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The 3 hour time limit for U.S. carriers applies only to domestic flights. For international flights originating in the U.S. on U.S. carriers each airline sets their own delay rule which they are required to make public. If you read the Delta website then you will find that their self-imposed rule for international delay before they allow passengers to get off the plane is 4 hours. They are also required to provide water and lavatories (which it sounds as if they did).
$100 voucher seems reasonable. They are not going to give everyone a free ticket or money. Mechanical delays do happen.

I imagine the passengers would have been upset if they were able to de-plane after one hour and then the plane was fixed. It sounds as if they tried as hard as they could to get that plane going. Also this late at night, there were no other flights that they could transfer all of these people to. If this is the worse that happens to you at an airport, you're luckier than many.
Lynnaustin is offline  
Aug 14th, 2010, 11:19 PM
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Switzerland (like Iceland and Norway) has agreed to conform to the EU rules on compensation.

See http://www.bazl.admin.ch/dienstleist...x.html?lang=de, or (within the EU only) phone 00 800 67891011.

I'm not sure, though, whether the EU rules apply to non-EU/EFTA airlines if the delay occurs on an EU/EFTA-bound flight outside the EU/EFTA: my speedreading of the Council regulation refered to at http://ec.europa.eu/transport/passengers/air/air_en.htm seems to show they don't - but there may be a bit of small print saying it does, or would if there were a KL/AF codeshare.
flanneruk is offline  
Aug 16th, 2010, 12:57 AM
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The European rules certainly do apply, but only if Switzerland is a party to the EU agreements.

These rules do not apply to this trip. Delta is a US airline and are only bound by EU rules when departing from an EU/EFTA country.

As for the compensation... Delta actually did alright here, IMO. Mechanical delays can and do happen with every carrier, and a hotel, meal vouchers, rebooking, and $100 is pretty fair.
travelgourmet is online now  
Aug 19th, 2010, 07:26 AM
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As travelgourmet explained, all carriers are bound by EU legislation and the compensation scheme when departing FROM any EU/EFTA airport. But only EU/EFTA airlines are bound by EU legislation when flying TO any EU/EFTA airport.

But:
It is a common misconception that technical problems are excused because "they happen". The European Court of Justice has clarified in 2007 that technical problems that cause delays or cancellations do NOT count as unconditional circumstances or events beyond the control of airlines like bad weather, full airspace, or ATC strikes. Only very narrowly defined exceptions like sabotage are (obviously) excluded. Therefore, airlines are forced to follow the EU rules for compensation and assistance.
ECJ C-549/07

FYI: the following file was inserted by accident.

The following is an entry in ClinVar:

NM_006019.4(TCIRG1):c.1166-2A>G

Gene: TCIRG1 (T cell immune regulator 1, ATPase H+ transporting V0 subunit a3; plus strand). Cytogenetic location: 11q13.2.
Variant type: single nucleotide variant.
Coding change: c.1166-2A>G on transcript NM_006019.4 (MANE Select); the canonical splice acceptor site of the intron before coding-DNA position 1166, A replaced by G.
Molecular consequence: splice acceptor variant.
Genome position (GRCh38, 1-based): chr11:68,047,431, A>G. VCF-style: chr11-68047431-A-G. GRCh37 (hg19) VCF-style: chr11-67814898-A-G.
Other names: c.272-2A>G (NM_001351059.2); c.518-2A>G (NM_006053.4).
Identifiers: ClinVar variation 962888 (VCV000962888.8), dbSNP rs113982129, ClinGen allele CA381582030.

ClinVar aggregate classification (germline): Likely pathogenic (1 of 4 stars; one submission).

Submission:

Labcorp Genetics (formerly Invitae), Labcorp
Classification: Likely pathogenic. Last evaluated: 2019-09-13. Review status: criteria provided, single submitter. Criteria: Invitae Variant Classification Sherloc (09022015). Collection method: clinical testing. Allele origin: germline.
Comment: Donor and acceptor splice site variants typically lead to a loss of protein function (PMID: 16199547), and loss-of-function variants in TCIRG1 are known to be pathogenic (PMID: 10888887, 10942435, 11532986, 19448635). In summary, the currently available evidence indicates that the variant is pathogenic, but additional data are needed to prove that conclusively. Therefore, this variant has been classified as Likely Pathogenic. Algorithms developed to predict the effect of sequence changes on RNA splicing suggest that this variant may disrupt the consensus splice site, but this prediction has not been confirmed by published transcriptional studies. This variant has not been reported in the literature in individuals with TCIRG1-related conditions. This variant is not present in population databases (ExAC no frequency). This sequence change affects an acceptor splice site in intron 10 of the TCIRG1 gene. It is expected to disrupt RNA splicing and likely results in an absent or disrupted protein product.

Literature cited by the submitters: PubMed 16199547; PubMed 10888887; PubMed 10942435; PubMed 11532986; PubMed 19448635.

ECJ rulings have the same "status" as Regulations, i.e. they become immediately applicable Community Law.

If this incident had happened on the outbound leg flying from, say Paris to JFK (trying to get around the issue of how CH is involved in the scope of the Directive), and the flight got eventually cancelled (which was my impression from your story), you would have been entitled to:

during the "delay phase" (on the tarmac)
- meals and refreshment (just 2 drink services on the tarmac in 4.5 hrs are a bit on the weak side)
- two free phone calls, or emails, or faxes
(once you entered the "cancellation phase")
- transfer from airport to hotel and back
- hotel room
- continuous supply of meals and refreshment
- €600 (appr $770) in cash compensation (payment in airline vouchers needs approval of passenger) -- unless replacement flight was able to reach destination with less than 4hrs delay compared with the initial ETA. Then only 50%, i.e. €330 in compensation)
Cowboy1968 is offline  
Aug 20th, 2010, 12:53 AM
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Thanks for the reply, cowboy. That answers all my questions and explains why I feel that the $100 voucher wasn't enough compensation.

Among the passengers, the Europeans were most angry about their treatment and lack of compensation. The Americans just seemed used to it and took it in stride. From the land of customer service, it seemed rather ironic. Does this have to do with security and fear or have people given up on good service at airports?
kleeblatt is offline  
Aug 24th, 2010, 06:40 AM
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Hi Schuler! How have you been? JFK is a total nightmare. Since switching to Southwest Air for most of our domestic flights we're so much happier. The flight attendants are friendly and helpful and there's even leg room. Fewer problems in all areas. I hope they start flying to Europe soon.
calville is offline  
Aug 25th, 2010, 11:25 PM
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hi schuler, sorry to hear about your situation. Delta is a terrible airline to fly. (and so is United, but that's a whole other story that I might share later)

Do passengers in this situation have the possibility of getting off the plane and changing to another flight? Or must one wait on the tarmac without knowing how long the wait will be?
nancicita is offline  
Aug 26th, 2010, 09:13 AM
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We had to wait on the tarmac without knowing how long the wait will be. No one was allowed off the plane. In fact, they kept asking us to stay in our seats. The information was sparce.
kleeblatt is offline